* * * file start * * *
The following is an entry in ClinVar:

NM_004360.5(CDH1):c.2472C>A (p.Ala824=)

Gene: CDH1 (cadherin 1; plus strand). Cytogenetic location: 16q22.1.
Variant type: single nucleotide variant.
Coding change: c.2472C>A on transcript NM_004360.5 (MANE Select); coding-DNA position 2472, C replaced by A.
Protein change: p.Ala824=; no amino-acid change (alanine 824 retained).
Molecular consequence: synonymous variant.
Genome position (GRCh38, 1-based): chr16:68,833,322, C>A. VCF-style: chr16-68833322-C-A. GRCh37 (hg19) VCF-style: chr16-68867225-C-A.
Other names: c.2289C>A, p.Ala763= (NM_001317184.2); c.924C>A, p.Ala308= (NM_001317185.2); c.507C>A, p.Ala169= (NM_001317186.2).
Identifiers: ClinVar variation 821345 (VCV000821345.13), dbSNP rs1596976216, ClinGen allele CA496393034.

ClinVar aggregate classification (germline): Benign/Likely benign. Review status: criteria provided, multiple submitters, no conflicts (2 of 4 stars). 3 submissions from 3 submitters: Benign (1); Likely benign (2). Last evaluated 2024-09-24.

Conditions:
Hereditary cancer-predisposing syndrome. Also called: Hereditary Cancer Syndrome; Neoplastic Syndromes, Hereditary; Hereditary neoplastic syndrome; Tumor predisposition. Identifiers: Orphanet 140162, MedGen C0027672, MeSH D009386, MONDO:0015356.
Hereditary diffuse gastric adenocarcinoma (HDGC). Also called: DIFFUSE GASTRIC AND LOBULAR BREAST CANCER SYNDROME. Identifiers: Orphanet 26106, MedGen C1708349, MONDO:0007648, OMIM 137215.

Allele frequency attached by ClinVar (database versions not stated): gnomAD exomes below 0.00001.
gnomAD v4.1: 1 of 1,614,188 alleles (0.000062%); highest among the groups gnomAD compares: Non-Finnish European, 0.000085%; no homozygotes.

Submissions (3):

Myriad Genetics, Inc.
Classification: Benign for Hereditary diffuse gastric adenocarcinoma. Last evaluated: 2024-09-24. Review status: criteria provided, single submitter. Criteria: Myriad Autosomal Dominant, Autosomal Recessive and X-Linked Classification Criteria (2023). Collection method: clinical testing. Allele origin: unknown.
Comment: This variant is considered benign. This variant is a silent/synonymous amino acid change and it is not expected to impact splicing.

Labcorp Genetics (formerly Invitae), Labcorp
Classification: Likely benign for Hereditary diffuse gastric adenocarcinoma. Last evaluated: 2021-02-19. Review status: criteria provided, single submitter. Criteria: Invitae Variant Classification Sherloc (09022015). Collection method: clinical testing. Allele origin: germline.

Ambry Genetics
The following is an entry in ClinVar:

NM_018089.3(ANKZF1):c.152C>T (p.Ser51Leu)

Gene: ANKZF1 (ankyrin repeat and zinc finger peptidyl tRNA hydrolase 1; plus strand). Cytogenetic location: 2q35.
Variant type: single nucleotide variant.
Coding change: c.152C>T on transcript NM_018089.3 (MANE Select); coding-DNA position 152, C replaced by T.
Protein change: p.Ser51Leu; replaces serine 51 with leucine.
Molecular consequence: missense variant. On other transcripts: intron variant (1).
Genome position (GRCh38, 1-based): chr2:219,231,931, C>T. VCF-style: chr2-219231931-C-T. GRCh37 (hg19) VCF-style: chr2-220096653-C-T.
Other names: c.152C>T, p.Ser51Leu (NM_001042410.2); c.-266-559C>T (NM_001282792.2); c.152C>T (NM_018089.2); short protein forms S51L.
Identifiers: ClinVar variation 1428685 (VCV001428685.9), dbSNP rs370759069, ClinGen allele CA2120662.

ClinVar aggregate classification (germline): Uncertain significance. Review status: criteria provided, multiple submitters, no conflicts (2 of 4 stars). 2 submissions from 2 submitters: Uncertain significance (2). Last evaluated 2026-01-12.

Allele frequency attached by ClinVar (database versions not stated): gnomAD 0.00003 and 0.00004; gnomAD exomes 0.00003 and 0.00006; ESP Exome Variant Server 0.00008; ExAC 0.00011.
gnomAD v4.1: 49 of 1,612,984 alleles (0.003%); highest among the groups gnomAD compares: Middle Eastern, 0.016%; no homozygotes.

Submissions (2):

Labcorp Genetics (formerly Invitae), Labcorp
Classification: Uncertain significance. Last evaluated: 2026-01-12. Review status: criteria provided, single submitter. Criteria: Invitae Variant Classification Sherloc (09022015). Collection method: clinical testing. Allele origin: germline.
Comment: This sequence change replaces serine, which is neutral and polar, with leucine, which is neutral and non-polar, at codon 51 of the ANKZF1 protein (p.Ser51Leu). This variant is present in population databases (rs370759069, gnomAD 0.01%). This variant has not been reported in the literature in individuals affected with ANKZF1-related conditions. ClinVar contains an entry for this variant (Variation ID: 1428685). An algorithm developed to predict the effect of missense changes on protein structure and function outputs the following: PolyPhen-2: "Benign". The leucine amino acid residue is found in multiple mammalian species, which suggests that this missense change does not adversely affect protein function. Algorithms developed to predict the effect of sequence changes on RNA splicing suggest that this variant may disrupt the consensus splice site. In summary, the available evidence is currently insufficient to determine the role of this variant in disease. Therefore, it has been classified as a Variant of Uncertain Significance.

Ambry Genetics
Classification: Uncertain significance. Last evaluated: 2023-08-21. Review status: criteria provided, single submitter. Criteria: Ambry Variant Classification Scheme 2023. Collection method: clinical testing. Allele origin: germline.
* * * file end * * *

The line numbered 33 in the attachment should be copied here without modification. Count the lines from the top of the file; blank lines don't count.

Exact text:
Identifiers: ClinVar variation 1428685 (VCV001428685.9), dbSNP rs370759069, ClinGen allele CA2120662.